As can be seen from the success of the film, “The King’s Speech”,
we are fascinated by an individual’s ability to overcome the
torment of a disability which disrupts normal communication.
Let alone it being an obstacle to success and acceptance in
a career with a high public profile. Nick van Bloss has been
absent from the stage since 1994, and this recording of the
Goldberg Variations is both his debut release and marks
a return to professional musicianship.
The booklet notes are in part the transcription of a conversation
between James Jolly and Nick van Bloss. We are treated to a
good deal of background information to the pianist’s approach.
Enthralled by Glenn Gould’s 1981 recording of the work and with
the music working away at his subconscious for years, Van Bloss
had in fact never played the Goldberg Variations, and
its choice for a first recording was “kind of spontaneous”.
Having made the decision, he developed his own interpretation
within a few weeks, considering the music away from the piano
as much as dealing with the high technical demands of the piece.
Van Bloss sees Bach as a deeply romantic composer, and the imagination
of the musician the essential ingredient which has to bring
his notes to life, responding to Bach’s emotions. He also stresses
the need “to consider the listener’s experience ... It has to
be about enjoyment! It has to be a two-way street.” This is
not to say he over-eggs the pudding at crucial moments. The
gorgeous Variation 21, Canone alla Settima which for
me is a kind of golden-section milestone of the work, is taken
with disarming simplicity and charm, carrying its expressive
weight lightly but effectively. The same goes for the final
Quodlibet, which has a fine singing quality with no sense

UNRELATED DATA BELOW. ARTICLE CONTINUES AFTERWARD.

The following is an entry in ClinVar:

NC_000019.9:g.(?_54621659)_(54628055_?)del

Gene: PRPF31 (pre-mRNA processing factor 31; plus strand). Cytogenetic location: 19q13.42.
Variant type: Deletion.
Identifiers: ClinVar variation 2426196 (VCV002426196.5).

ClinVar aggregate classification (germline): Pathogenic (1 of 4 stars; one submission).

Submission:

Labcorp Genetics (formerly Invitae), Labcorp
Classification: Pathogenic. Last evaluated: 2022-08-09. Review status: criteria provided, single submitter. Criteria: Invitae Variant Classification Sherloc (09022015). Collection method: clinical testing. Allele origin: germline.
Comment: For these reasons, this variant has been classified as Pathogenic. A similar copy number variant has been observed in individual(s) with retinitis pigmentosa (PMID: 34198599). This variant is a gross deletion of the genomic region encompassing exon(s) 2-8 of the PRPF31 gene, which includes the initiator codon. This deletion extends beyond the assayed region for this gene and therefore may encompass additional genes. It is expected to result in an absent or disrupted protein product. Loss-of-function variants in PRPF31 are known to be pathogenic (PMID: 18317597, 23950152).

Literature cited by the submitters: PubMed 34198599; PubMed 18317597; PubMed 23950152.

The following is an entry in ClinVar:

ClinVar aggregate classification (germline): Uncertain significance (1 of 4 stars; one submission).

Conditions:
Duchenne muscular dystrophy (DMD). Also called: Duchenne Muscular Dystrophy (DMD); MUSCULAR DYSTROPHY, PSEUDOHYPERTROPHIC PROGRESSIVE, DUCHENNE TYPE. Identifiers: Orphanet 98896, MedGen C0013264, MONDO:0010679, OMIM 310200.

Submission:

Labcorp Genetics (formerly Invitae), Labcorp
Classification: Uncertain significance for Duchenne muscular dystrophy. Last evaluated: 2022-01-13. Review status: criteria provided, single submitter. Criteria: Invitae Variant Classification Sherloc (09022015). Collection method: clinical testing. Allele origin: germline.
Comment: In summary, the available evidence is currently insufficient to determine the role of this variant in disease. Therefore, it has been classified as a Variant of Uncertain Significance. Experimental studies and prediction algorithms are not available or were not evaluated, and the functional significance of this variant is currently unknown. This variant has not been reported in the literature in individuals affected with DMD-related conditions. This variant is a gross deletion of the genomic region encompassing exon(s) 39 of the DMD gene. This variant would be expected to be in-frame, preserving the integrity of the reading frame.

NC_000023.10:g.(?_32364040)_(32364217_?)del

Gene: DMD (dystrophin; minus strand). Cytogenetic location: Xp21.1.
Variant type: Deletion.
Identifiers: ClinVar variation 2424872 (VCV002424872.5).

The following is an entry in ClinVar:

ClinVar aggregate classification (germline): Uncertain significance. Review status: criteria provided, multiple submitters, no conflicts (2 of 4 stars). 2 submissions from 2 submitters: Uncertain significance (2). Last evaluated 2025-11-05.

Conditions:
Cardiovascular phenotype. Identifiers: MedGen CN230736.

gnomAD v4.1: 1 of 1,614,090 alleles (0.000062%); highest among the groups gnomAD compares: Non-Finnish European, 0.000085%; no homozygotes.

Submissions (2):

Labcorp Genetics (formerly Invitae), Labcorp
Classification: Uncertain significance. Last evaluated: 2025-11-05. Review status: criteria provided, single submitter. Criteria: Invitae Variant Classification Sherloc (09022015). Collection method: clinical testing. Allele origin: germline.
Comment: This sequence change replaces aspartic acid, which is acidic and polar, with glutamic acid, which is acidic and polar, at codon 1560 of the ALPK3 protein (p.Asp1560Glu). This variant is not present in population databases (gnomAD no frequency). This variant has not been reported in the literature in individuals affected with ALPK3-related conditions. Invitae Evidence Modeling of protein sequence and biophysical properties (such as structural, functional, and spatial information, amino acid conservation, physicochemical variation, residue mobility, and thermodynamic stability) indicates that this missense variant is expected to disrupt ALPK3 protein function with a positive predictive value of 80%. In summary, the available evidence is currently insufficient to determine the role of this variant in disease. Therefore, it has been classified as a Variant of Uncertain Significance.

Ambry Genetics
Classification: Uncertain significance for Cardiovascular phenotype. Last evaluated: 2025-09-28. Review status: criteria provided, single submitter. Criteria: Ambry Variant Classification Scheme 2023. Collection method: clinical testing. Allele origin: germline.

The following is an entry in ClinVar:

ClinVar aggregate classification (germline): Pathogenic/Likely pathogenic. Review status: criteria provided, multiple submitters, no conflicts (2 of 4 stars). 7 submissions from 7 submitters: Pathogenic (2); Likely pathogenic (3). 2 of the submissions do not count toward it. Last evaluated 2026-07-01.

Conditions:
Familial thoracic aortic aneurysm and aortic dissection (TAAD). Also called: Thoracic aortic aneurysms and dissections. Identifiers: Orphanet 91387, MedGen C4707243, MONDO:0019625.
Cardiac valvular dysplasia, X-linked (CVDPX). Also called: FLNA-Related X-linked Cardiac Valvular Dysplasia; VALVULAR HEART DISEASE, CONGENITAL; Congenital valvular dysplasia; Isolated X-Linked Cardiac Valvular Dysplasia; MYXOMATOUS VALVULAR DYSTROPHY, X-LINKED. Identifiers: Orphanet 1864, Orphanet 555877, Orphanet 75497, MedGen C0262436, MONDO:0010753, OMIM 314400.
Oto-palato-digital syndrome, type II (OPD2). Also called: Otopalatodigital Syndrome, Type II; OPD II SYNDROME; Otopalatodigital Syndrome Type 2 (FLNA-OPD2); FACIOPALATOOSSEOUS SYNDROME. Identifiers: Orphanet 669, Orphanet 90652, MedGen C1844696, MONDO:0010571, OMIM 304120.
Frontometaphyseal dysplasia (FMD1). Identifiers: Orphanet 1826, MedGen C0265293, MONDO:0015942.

Beautifully recorded, this is rather a special Goldberg Variations.
I know the market is somewhat awash with choice in this field
at the moment, but in this case my spirits perked up as soon
as the piece started. Nick van Bloss’s performance is like greeting
an old friend, but one who has been on a long and exotic holiday.
You recognise your long-term companion and take comfort in their
familiar mannerisms and turns of phrase, their sense of humour
and the little surprises which you know so well but which never
cease to amuse. Gilded with an extra layer of experiences however;
full of animation and fascinating stories, this re-acquaintance
takes you on a pleasant journey of re-discovery. You find yourself
full of questions and impatient to hear what will come next;
how the story will unfold, and how certain moments will be expressed,
or – without trepidation – how certain challenges will be dealt
with. Van Bloss’s performance is pianistic and ‘romantic’ without
being sentimental. He will throw in the occasional extra octave
in the bass to emphasis a harmonic point or set up a little
bit of rhythmic reinforcement, but these tricks are used very
sparingly and there is no heavy ‘Busonification’ of this Bach.
Van Bloss sees the piece very much as a ‘road-map’ rather than
a set of individual pieces, but the character of each variation
is clearly defined, and Bach’s toying with different musical
styles comes through with alert observation. His ornamentation
is a joy: restrained and tasteful, it brings life and a sense
of spontaneity rather than making musical or technical points.
The comparison with Glenn Gould is inevitable, but aside from
a similar vibe in terms of attention to detail, Nick van Bloss
proves to be his own man. None of his variations are head-over-heels
fast or rushed sounding, though Variation 26 and others
requiring the necessary pace are full of zip and energy. Despite
Gould’s renowned discovery of ‘slowness’ he manages to out-slow
him in Variation 25 by about half a minute. None of the
tempi are inappropriate in my opinion however, and the sense
of natural flow between variations serves to heighten that sense
of an ongoing narrative which is essential for any good set
of Goldberg Variations. The feeling of arrival, with
the return of the Aria just that bit more expansive and
generous, is gentle and immensely satisfying.
Pinned to the ground and forced to make a choice, my current
all-time favourite piano version of this work remains that of
Hewitt on Hyperion. At 78:30 for a total timing her performance
is something more of an all-evening investment as far as listening
experiences go, but her journey takes me further than any other
I could name at the moment. This is not to take away anything
from Nick Bloss’s achievement though, and his superb recording
should be a very, very serious consideration indeed for any
fan of the Goldberg Variations.
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